Let the trumpet sound!
This evening, September 15, begins the Jewish New Year, Rosh Hashanah. According to the Hebrew calendar, it is the year 5765. In the ancient Near East, the sunset is considered the beginning of the new day. The modern Gregorian calendars will note September 16 as Rosh Hashanah.
Rosh Hashanah takes place in the ancient Hebrew month of Tishrei, the seventh month, to which the Gregorian calendar corresponds with mid-September to mid-October. Interestingly, this is the season of Autumn, not Spring. For many cultures, the New Year is in the Spring, at the seemingly more appropriate season of rebirth. The Persian calendar, for instance, celebrates NoRooz, marking the solar year which begins some time during March or April. So why would the ancient Hebrew calendar begin the new year at the season when leaves begin to fall?
The Jewish holiday proports to commemorate Creation itself, on an annual basis. Thoughts are directed to the Giver of Life, the Creator, and the holiday involves renewal of ones essential spiritual relationship with the Almighty. Of course, Sabbath itself is the weekly commemoration of Creation (Gen.2:2-4; Ex. 20:8-11), but there is also the special marking of the new year in Torah (Lev. 23:23), the first day of the seventh month.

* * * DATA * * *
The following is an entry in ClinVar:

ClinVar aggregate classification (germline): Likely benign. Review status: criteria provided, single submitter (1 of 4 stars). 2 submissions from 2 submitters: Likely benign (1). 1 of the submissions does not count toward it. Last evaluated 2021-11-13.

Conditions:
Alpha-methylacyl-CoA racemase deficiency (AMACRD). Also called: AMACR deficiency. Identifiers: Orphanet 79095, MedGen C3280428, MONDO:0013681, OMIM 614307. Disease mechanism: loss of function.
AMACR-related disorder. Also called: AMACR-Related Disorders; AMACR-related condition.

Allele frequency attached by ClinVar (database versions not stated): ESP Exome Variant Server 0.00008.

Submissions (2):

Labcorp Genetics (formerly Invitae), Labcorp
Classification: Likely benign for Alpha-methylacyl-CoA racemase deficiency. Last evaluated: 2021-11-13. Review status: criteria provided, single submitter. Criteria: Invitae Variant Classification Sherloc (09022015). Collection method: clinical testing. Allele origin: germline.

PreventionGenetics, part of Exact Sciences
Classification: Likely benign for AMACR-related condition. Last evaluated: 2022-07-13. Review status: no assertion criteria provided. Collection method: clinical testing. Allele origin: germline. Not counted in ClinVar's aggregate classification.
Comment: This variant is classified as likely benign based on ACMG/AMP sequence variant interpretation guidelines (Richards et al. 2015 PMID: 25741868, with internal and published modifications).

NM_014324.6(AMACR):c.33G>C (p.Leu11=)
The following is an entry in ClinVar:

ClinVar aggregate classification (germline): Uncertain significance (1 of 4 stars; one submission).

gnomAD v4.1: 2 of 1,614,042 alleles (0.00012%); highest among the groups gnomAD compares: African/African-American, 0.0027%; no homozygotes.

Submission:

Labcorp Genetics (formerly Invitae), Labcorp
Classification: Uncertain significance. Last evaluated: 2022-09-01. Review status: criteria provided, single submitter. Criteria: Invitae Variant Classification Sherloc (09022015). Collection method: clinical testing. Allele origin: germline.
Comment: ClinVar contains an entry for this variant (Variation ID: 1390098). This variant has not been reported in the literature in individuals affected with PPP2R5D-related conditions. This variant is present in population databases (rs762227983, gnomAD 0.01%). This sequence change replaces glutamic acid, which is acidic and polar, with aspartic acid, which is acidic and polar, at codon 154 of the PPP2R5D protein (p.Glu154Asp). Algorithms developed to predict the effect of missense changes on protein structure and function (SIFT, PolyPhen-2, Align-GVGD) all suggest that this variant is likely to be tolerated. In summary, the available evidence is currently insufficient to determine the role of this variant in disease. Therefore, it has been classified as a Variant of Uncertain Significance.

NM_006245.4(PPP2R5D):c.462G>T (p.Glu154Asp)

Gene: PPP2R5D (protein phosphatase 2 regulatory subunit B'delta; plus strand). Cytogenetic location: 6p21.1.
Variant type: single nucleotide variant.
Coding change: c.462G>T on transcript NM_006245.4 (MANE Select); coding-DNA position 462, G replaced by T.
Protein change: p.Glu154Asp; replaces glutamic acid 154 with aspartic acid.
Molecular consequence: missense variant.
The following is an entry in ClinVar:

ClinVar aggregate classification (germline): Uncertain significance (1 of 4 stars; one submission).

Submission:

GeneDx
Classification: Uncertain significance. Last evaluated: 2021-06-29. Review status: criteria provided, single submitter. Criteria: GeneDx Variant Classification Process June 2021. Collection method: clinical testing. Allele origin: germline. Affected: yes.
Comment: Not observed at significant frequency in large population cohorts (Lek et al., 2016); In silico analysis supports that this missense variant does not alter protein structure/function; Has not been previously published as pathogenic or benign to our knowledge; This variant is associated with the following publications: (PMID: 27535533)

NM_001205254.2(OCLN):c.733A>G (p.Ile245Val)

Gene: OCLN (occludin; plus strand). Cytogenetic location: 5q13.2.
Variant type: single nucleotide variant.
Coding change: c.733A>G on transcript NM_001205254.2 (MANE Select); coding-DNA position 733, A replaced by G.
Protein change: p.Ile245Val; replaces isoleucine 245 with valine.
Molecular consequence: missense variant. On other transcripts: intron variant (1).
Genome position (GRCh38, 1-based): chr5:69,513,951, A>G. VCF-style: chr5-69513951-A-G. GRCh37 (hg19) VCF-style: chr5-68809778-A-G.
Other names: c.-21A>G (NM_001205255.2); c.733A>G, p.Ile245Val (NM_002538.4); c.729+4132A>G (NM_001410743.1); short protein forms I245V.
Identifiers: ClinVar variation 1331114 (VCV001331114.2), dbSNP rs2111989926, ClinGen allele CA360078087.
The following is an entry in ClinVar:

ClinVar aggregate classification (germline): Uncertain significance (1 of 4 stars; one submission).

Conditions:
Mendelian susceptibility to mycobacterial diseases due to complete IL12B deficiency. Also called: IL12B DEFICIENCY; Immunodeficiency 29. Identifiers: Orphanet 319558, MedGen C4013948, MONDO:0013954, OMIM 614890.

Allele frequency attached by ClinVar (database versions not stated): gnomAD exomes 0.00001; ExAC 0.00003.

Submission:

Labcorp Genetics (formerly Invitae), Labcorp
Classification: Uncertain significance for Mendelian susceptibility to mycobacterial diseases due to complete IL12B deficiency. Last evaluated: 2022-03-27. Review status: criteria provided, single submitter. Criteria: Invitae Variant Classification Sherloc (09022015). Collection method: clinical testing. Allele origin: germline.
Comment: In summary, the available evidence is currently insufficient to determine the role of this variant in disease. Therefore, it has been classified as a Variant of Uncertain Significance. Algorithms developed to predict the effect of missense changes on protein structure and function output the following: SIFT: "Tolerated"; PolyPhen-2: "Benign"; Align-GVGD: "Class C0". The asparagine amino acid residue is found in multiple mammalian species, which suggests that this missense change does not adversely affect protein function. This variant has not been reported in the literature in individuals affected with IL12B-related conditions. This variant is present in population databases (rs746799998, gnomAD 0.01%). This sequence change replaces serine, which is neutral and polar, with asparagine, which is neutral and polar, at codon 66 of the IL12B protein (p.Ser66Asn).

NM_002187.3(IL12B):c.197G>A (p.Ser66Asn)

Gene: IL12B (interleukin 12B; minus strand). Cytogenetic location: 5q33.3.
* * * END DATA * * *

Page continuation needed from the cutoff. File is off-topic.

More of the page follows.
Tishrei, then is not the first month of the Hebrew calendar. Instead, the first month is Nisan/Abib, in which Passover (Pesach) takes place, and that in fact is in the Spring. The tenth day of Nisan/Abib (Exodus 13:3,4) is the day the children of Israel came out of Egypt. This begins at the new moon. Passover is the birth of Israel as a nation. Rosh Hashanah is the birth of the world.
Lest the non-Jewish mind become confused, however, with the numerous calendars of use in the world, historically and even today, it should be recognized that the point of Jewish holidays has always been spirituality, and that is something invited in all and offered to all, every Sabbath day (Saturday). Sabbath is the true basis on which to build an understanding of all the other holidays.
Holidays are relatively somber, but for a reason: the greatest joy is achieved through self-understanding, and not revelling and abandon. Lasting inner peace and strength are not evolved through jubilance alone, but through deep searching of heart, and complete commitment to life’s grandest values.
It is a stunning moment, to be in a Jewish synagogue during the High Holidays. I recommend it for everyone. The Jewish prayer books are profound in their address to the human heart. We should all make such an effort. Renewal of the soul is not so costly as prolonged self-deception. Better to face the music, the shofar, (the ram’s horn, the trumpet call), than to hide in goodly Babylonish garments. Better to be honest with oneself, than to constantly trying to impress others.
Leshana tova tikateiv v’techateim. Leshana tova tikateivi vetichatemi. And a healthy gut yoar to all.